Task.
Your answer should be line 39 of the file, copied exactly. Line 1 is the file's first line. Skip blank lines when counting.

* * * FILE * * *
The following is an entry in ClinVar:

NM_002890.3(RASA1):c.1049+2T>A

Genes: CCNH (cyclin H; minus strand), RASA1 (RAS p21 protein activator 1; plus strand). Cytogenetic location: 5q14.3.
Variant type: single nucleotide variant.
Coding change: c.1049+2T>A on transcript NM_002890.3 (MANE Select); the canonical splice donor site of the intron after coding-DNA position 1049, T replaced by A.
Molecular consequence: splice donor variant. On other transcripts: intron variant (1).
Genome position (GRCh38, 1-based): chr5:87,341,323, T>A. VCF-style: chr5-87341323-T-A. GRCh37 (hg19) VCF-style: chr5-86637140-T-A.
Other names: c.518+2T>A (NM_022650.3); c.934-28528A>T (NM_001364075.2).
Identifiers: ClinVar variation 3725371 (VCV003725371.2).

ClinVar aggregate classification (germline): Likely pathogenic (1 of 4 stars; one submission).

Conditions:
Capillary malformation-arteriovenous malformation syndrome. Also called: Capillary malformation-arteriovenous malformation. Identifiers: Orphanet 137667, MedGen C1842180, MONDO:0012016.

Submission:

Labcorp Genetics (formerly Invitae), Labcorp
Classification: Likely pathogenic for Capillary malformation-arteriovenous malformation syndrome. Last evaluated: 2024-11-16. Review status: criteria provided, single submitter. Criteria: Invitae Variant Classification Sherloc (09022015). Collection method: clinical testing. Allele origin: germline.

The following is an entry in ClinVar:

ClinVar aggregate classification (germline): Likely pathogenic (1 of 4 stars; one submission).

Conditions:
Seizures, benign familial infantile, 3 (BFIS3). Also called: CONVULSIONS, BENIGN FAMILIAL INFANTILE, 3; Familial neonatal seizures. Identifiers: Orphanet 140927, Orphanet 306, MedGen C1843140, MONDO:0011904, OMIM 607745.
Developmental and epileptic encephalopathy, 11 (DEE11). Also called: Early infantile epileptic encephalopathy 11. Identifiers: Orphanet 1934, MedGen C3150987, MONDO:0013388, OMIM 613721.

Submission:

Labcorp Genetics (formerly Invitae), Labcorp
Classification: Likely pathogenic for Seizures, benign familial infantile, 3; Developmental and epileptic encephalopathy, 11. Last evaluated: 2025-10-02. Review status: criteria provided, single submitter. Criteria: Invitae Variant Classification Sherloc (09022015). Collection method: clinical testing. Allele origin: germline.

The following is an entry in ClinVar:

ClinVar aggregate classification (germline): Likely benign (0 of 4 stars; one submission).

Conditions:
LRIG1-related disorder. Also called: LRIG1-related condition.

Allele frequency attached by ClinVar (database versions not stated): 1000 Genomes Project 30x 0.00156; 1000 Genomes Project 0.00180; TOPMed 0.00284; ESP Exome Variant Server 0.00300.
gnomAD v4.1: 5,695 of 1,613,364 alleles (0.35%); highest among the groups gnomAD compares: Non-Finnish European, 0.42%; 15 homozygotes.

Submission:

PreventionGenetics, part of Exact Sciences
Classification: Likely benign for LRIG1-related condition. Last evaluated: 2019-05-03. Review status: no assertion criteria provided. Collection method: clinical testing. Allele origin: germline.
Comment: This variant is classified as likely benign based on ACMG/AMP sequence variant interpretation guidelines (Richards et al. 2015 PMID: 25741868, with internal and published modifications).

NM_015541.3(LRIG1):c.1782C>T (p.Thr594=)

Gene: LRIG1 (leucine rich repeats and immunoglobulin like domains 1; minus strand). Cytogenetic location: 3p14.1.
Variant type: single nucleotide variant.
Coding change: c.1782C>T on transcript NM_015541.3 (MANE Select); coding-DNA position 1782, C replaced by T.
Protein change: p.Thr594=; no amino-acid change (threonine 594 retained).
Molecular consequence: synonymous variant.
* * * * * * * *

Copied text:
Molecular consequence: synonymous variant.